Two potent myths have traditionally defined our understanding of the artist Edvard Munch: that he was mentally unstable, as his iconic work The Scream suggests, and that he was influenced by the contemporary art of France and Germany to the exclusion of his native Norway. The Art Institute
s exhibition Becoming Edvard Munch: Influence, Anxiety, and Myth aims to challenge and overturn these entrenched myths by presenting Munchs paintings, prints, and drawings in relation to those of his European contemporaries.
Munchs work has been frequently connected to his emotional pain and instability. However, when his art is considered in light of his personal diaries and letters and the writings of contemporary critics, a very different picture of the artist emerges. Contrary to the prevailing view, recent scholarship demonstrates that Munch was very much in control of his professional career, a savvy businessman keenly aware of how to manipulate the art market and shape popular opinion. Moreover, he built his art on specifically Norwegian pictorial traditions.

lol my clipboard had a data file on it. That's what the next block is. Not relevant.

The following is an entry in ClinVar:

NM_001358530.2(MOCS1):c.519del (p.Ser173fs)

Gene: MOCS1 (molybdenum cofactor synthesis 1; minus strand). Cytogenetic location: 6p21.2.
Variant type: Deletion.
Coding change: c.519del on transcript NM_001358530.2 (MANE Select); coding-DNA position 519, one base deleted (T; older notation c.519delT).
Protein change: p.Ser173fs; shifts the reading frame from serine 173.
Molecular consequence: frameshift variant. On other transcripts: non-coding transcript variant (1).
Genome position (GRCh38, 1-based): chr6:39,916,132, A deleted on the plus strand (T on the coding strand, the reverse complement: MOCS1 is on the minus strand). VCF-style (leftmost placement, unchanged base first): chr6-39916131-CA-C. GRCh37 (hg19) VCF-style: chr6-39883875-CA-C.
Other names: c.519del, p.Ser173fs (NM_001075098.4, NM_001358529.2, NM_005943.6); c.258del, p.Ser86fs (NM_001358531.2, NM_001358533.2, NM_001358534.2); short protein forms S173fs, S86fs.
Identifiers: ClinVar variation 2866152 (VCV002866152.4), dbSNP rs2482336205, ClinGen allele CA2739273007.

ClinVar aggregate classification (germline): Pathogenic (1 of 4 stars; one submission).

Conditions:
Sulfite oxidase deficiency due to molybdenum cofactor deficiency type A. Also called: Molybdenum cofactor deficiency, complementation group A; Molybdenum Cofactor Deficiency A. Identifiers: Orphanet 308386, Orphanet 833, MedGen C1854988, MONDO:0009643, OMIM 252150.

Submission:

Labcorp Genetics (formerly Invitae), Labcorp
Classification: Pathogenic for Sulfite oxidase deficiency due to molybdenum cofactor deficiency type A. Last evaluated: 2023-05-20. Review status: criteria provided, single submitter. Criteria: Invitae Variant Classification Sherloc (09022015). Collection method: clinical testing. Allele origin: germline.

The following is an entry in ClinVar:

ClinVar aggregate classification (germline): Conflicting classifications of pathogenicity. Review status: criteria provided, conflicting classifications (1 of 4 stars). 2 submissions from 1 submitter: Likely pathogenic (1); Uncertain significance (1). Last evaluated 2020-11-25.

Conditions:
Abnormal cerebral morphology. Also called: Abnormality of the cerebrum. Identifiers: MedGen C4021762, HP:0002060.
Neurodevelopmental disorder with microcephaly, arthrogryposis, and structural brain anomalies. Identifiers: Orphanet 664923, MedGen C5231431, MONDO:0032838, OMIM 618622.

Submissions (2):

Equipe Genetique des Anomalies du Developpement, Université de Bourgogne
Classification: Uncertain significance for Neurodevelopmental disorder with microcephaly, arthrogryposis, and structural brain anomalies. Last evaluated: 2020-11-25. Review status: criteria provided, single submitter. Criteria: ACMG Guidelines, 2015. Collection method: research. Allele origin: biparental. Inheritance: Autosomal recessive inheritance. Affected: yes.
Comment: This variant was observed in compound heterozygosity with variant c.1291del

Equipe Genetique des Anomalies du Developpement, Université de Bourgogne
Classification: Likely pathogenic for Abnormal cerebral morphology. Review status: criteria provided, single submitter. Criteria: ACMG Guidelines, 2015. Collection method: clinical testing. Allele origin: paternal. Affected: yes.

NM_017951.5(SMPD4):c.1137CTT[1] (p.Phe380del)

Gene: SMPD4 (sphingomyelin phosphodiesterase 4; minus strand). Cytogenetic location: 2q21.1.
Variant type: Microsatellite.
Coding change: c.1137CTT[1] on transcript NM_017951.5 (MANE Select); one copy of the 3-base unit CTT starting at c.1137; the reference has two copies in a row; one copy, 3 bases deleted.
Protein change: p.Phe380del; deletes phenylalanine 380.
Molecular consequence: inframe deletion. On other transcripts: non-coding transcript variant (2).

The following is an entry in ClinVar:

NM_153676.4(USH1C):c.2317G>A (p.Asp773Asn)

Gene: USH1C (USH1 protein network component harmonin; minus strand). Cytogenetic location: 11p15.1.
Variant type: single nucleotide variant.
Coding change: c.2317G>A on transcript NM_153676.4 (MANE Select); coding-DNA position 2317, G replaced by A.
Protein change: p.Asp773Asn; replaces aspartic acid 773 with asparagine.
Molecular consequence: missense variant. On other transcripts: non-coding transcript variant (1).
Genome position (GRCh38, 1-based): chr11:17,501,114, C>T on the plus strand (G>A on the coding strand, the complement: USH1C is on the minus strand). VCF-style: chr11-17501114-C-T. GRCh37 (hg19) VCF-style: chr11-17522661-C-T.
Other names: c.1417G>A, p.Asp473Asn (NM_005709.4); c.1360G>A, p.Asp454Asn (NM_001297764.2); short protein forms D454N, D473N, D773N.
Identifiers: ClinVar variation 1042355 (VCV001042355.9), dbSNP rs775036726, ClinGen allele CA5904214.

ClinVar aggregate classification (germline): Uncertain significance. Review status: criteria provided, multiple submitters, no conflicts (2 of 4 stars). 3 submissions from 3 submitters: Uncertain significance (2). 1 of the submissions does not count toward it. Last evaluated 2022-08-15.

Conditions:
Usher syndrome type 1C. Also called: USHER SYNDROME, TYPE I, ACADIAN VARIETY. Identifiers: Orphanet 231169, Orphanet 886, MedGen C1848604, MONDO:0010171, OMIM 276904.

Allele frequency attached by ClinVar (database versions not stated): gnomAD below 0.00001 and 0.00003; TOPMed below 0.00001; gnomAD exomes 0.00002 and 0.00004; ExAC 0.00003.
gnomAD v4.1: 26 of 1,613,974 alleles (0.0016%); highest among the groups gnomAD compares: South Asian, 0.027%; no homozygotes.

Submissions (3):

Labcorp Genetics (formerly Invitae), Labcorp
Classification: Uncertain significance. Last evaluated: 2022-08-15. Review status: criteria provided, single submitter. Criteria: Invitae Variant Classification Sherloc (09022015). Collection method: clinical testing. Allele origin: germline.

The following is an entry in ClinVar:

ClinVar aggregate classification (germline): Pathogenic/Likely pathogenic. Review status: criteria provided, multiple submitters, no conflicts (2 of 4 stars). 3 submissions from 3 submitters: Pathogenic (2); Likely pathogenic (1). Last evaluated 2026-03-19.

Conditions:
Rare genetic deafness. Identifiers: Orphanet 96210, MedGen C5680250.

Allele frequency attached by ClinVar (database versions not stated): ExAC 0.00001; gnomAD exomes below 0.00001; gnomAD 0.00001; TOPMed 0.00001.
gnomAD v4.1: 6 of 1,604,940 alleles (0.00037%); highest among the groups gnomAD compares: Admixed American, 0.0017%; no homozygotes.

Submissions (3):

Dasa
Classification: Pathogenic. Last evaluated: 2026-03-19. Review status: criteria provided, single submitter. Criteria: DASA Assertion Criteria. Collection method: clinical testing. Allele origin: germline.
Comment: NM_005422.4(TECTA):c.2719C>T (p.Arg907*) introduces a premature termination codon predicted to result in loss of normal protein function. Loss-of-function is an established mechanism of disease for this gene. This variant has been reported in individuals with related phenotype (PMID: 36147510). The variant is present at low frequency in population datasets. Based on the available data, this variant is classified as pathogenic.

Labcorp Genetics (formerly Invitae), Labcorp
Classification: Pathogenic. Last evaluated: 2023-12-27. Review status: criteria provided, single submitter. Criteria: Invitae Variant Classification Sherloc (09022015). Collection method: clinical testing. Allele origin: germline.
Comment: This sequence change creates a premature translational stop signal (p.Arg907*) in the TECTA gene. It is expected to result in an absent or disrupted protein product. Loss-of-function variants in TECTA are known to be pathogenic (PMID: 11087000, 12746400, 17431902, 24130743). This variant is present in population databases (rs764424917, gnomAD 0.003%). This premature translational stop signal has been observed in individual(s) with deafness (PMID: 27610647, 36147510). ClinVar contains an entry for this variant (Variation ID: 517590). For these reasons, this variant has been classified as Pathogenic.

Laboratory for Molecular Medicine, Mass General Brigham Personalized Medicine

This rich exhibition brings together approximately 150 works, including 75 paintings and 75 works on paper by Munch and his peers, many rarely seen in the United States. It is organized around the following themes: the street, loneliness and solitude, love and sexuality, the bather, landscape, and finally, death and dying. By considering Munchs work in relation to his peersincluding Harriet Backer, James Ensor, Vincent van Gogh, Max Klinger, Christian Krohg, and Claude Monetsurprising connections are revealed.